"Another Mario Party? Good grief. Is there really any way this game could give us something we haven't already gotten from the Mario Party series? Is there going to be any reason to buy this game over the seven other Mario Party titles available on the Wii, or Wii Party, or any of the other mini-game collections that have flooded the Wii market since day one?"
Those are the questions that filled my head as I limply held the box for Mario Party 9 in my hand for the first time. After playing the game for about two hours, I had some answers. Then I played the game for 20 more hours, and I had some fun.
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Mario Party 9 (Wii)
Developer: Nd Cube Co., Ltd.
Released: March 11, 2012
The first 20 minutes of Mario Party 9 only offer a few token changes that may not even be noticeable to anyone but diehard Mario Party fans. Dig a little deeper, though, and you'll find that Mario Party 9 really isn't like all the rest. The host of this virtual game show, Mario, is the same, but the rules are very different this time around. That comes as less of a surprise after you discover that the title was developed by a brand-new team.
This new team put together a title that feels more like a true Mario spin-off, and less like a stereotypical "party" game. As someone who has never been particularly enamored with the Mario Party series, that's definitely a change for the better.
There is a much more balanced mix of motion-controlled and "standard" games this time around. A lot of the games are played with the Wii Remote held on its side, with either Mario Kart-style motion controls or no motion controls at all. While Mario Party 8 was released when motion controls were riding high, Mario Party 9 has seen release in the post-New Super Mario Bros. Wii period of the Wii's life cycle. Nintendo has learned that over 20 million Wii owners are happy to play a 2D home console Mario title with minimal motion controls, and they've taken that lesson to heart in the development of this title.
The influence of New Super Mario Bros. Wii doesn't stop there. There are many subtle and not-so-subtle shout-outs to that title here. Remember that level in New Super Mario Bros. Wii where you were riding a raft across an evil purple swamp? You'll get that level again here, except with a Super Mario Galaxy-style 3D camera. That fusion of New Super Mario Bros. Wii and Super Mario Galaxy is pretty much the game's central theme, though there are a few smatterings of Super Mario Sunshine moments and hints of other Mario titles throughout. Buckenberry and Ala-Gold fans will be pleased.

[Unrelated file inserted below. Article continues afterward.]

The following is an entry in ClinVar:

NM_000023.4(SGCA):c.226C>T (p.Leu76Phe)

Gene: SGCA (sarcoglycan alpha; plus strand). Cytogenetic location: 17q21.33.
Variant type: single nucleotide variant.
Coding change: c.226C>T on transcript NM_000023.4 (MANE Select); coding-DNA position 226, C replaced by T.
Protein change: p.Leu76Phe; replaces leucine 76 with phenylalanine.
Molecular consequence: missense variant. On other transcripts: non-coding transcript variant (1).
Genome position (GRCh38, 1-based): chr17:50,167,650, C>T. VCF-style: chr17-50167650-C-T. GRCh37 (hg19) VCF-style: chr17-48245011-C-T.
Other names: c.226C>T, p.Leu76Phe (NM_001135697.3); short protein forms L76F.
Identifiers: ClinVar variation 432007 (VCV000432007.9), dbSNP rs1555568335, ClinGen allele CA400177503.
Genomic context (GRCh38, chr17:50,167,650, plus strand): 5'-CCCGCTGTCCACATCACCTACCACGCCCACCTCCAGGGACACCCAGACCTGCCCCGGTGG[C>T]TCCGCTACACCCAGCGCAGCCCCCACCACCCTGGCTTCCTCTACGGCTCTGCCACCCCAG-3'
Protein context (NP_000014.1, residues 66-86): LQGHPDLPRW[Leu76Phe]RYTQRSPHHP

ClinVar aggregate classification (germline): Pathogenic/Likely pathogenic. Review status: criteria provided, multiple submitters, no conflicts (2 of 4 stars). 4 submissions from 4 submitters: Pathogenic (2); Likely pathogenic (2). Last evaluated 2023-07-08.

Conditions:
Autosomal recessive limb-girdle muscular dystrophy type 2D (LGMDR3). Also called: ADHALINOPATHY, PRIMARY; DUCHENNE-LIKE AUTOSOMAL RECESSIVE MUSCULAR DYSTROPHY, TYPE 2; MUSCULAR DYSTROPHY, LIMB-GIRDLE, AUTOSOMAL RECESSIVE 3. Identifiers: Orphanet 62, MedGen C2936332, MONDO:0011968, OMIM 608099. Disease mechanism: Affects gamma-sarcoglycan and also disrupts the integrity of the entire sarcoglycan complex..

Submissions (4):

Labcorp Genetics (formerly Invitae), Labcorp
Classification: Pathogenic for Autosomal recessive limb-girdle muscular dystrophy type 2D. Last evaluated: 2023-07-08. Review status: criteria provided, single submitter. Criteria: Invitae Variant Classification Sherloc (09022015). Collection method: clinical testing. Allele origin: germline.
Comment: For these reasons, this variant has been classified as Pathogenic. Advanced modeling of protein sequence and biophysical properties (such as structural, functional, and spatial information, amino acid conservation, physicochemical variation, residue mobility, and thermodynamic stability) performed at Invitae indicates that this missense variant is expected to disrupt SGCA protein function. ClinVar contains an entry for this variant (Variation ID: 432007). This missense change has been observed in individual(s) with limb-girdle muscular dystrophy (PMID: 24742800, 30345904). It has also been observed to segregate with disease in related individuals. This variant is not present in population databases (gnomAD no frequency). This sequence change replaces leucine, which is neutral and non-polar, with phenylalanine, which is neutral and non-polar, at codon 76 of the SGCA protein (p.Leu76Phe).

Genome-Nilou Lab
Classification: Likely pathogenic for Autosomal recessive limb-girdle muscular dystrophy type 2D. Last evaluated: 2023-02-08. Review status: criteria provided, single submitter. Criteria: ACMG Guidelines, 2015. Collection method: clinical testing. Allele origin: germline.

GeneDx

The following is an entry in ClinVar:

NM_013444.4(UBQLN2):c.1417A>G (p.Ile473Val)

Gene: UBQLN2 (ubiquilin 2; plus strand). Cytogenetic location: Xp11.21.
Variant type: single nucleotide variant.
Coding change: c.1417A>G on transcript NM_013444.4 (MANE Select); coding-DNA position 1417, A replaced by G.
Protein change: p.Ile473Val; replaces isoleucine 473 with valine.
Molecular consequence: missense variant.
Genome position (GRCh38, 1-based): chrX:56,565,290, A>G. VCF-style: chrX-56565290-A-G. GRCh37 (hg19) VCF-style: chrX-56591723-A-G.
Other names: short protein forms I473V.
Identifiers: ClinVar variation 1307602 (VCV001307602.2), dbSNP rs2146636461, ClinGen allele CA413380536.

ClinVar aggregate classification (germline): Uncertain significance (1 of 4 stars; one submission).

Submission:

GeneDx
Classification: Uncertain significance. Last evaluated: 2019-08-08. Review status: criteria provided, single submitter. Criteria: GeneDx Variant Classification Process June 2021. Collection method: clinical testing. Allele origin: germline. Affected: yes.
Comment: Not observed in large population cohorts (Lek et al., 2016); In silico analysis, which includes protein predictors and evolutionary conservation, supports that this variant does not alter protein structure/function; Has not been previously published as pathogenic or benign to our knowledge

That's really just window dressing, though. What's more important is Mario Party 9's increased focus on videogame-y elements. There are now mini-boss fights, giant boss fights, more platforming levels, and maps that feel better with more branching paths and secrets. There are some moments when the uninitiated eye might glance at Mario Party 9 and think it's an honest-to-god Mario game. That's not something I think you can say for its predecessors. The games here are still simple and kid-friendly, but many of them feel much more like Mario experiences, and not just party games that happen to feature Mario-themed skins.
A lot of other changes reduce the level of "board game logic" present in the title. All players now drive around together in a car. That places everybody on the board in the same location at all times, which puts the kibosh on the "race to the finish" mentality that was present in prior games of the series. There is also only one in-game currency now, giving players just one way to win. These factors all work to make the game feel more "fair" and logical. That may appeal to those of you who prefer the 1's and 0's world of videogames to the thoroughly analog and unpredictable world of board games.
Mario Party 9 only takes that reduction of luck's power so far; there is still a lot here that is determined by chance. All the players may be cruising around together in a car, but only the driver gets the positive (or negative) effects of landing on special spaces on the board. It's still your dice rolls, not your own will, that determine exactly where you land. You can get a special die that will help you stack the odds a bit (like a 10-sided die, or one that only has 4s, 5s, and 6s on it), but you'll still never be in full control.
Then there are the times that Bowser jumps out of nowhere and says, "Hey! You in 1st place! Fuck off, dude! I'm taking all your money and giving it to that guy!" Or the mini-game that just consists of watching a ball with your face on it fall down a hill, with the one whose ball hits the bottom first winning half your total cash. Moments like this work to remind the player that skill is important, but no one is above suffering the whims of Lady Luck.
Mario Party 9 features less motion control, fewer board-game rules, and more of a videogame feel, but there's still plenty left to chance. Those waiting for a full-scale overhaul will have to wait a little longer. If you're like me -- that is, you've always wanted the Mario Party series to be more than just Mario in name, you'll definitely be pleased with the direction in which the series is headed.
Mario Party 9 reviewed by Jonathan Holmes
A solid game that definitely has an audience. Might lack replay value, could be too short or there are some hard-to-ignore faults, but the experience is fun.
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